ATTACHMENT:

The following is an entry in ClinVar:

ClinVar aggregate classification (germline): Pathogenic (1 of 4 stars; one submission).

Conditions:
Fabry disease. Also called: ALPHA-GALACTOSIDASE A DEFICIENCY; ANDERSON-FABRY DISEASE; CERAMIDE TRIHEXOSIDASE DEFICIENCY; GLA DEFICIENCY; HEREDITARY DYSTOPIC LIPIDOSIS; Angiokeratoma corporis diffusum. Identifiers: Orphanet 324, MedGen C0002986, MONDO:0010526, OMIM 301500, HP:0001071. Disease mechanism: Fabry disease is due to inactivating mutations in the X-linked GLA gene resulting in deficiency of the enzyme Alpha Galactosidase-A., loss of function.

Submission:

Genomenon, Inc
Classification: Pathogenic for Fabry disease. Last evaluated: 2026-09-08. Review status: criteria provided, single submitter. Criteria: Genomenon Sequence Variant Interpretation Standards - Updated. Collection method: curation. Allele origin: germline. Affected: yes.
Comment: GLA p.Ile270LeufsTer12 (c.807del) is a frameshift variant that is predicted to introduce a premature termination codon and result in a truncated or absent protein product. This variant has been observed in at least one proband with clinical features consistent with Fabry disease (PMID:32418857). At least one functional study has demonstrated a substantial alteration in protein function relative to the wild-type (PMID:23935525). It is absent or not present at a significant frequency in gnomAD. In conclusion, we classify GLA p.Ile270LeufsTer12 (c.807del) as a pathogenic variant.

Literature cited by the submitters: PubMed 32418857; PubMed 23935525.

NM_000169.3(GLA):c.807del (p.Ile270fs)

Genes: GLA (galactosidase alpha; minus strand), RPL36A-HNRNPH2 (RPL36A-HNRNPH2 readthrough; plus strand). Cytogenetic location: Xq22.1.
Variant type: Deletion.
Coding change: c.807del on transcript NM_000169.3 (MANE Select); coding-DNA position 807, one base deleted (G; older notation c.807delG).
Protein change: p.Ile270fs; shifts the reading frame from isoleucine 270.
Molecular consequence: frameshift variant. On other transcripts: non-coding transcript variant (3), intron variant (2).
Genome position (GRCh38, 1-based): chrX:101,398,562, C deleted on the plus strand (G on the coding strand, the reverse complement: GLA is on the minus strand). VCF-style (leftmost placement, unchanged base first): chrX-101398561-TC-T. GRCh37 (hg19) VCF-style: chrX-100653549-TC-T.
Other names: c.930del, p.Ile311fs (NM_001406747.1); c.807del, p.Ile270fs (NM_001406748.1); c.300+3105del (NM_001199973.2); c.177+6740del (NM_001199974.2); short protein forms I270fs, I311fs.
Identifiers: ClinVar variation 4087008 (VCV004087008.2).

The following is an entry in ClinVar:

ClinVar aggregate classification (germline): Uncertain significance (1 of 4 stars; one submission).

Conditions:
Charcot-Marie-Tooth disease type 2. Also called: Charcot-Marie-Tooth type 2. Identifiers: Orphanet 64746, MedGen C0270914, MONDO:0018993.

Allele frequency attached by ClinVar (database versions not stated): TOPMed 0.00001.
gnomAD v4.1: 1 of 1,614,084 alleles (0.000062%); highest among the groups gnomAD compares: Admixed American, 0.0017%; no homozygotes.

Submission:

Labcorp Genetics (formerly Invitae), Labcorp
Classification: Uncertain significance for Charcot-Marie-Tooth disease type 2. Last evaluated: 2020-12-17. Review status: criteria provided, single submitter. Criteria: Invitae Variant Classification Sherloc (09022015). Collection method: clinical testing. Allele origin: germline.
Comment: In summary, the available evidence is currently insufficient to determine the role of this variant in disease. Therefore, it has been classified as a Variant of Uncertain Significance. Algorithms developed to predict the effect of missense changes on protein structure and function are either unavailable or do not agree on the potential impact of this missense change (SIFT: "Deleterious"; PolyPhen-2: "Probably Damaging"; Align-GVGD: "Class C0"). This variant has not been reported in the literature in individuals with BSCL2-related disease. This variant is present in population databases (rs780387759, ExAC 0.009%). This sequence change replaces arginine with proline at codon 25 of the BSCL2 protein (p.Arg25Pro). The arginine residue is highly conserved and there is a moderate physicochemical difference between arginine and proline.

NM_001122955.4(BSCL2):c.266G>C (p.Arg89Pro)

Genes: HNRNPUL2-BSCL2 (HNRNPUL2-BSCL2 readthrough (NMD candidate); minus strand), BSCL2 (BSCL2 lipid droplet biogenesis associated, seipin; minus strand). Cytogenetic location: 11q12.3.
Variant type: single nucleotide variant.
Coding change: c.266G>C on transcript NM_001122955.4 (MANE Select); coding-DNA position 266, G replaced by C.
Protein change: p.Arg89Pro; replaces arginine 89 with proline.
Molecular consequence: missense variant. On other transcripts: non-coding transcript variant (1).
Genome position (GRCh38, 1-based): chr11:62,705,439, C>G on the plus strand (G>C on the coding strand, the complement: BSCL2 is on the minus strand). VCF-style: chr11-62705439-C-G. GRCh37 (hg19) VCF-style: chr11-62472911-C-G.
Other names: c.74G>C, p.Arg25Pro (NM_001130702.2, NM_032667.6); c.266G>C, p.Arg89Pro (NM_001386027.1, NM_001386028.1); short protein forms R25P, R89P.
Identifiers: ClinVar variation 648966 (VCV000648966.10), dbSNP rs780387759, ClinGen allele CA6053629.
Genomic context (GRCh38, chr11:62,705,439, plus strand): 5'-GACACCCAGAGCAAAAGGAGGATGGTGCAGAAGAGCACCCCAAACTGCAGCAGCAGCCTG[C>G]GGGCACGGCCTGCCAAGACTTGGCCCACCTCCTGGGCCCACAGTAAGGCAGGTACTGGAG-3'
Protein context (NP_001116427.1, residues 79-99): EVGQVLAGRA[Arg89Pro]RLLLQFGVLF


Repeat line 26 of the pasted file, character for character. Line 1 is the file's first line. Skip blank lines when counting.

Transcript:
Labcorp Genetics (formerly Invitae), Labcorp